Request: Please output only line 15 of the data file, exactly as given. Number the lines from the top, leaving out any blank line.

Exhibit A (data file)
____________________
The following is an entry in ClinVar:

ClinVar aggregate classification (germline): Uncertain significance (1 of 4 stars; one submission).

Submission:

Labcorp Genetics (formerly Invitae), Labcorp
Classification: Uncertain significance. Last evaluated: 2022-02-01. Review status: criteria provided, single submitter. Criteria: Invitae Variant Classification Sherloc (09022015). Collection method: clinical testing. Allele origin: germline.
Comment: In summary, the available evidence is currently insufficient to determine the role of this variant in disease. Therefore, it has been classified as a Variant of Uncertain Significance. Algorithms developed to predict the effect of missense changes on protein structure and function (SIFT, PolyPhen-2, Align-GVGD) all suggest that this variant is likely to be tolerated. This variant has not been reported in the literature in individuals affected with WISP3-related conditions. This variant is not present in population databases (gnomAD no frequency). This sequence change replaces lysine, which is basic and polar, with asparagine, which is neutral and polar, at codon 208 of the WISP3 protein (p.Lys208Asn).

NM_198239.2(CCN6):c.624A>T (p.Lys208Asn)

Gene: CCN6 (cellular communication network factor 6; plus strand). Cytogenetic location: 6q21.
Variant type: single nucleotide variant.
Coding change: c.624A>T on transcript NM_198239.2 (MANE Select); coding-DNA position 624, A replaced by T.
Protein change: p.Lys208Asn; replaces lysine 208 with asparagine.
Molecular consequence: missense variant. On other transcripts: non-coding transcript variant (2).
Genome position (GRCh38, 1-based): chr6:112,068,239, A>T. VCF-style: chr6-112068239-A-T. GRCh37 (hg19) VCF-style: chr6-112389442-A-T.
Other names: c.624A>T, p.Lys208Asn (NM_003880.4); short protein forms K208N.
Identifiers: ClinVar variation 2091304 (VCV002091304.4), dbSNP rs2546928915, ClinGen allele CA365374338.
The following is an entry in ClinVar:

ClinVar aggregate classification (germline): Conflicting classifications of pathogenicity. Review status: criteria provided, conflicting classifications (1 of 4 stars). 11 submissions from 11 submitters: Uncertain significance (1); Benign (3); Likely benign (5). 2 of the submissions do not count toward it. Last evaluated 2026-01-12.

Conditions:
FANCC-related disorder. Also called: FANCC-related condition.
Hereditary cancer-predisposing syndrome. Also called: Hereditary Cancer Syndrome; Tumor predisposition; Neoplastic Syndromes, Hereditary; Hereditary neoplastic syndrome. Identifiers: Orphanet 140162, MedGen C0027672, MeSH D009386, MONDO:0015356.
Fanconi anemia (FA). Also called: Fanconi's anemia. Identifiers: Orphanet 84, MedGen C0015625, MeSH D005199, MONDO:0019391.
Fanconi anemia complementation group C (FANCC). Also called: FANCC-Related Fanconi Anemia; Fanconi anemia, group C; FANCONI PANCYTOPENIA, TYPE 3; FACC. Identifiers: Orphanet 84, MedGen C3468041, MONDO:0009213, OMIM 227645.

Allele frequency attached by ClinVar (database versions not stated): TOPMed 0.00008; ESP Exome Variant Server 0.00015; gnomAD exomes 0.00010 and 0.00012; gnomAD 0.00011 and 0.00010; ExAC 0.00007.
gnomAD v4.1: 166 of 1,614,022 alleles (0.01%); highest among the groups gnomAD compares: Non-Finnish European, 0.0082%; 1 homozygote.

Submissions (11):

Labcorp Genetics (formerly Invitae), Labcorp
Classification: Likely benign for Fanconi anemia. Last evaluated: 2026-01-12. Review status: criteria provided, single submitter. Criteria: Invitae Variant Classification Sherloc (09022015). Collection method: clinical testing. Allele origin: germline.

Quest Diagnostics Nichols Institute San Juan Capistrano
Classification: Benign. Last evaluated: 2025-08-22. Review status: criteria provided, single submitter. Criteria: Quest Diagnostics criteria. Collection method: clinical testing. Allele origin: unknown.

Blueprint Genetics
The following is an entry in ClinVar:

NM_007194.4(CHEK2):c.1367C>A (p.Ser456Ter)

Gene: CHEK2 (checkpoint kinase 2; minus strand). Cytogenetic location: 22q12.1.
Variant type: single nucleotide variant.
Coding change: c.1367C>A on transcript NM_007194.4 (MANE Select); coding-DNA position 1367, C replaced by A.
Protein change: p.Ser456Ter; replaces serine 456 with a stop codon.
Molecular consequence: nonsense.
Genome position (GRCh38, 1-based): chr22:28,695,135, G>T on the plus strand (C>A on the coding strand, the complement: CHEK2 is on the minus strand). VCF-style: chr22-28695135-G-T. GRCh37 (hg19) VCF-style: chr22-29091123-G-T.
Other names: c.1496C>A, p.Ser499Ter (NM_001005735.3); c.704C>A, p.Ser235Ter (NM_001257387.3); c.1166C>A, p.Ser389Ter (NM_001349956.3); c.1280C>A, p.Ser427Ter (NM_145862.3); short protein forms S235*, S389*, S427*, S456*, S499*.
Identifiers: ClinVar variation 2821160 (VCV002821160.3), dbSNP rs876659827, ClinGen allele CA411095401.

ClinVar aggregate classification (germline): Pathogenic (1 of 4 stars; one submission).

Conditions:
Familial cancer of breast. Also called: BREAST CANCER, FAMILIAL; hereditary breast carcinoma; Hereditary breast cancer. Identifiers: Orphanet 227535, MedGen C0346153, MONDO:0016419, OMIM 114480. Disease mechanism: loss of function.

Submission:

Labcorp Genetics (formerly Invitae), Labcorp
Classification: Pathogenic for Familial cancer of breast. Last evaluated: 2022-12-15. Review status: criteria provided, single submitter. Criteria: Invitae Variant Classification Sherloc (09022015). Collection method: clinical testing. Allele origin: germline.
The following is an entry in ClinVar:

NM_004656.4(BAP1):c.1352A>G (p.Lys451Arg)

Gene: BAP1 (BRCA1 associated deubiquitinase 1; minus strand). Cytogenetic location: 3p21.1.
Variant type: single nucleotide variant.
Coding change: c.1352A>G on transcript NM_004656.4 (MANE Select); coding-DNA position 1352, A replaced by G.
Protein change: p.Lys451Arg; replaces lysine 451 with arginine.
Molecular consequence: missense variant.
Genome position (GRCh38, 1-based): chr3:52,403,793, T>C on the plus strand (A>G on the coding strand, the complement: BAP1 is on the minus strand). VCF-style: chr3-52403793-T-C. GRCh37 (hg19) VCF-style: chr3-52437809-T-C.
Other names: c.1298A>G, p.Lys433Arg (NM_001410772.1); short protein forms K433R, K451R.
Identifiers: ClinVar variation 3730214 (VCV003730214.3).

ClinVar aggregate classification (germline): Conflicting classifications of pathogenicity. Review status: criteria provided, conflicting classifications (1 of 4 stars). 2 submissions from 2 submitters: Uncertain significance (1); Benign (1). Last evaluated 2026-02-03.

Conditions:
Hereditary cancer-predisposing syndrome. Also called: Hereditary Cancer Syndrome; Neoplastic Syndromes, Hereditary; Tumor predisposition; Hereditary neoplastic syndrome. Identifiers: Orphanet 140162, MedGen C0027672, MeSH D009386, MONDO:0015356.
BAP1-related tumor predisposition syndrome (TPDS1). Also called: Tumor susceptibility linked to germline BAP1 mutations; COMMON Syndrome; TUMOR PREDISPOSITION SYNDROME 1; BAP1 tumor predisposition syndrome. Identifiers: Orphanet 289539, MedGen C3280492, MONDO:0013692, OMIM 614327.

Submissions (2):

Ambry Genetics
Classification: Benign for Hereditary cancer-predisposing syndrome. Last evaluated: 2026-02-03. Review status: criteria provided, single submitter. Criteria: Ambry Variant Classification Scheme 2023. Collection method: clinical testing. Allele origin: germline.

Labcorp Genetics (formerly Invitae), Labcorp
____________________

Identifiers: ClinVar variation 2091304 (VCV002091304.4), dbSNP rs2546928915, ClinGen allele CA365374338.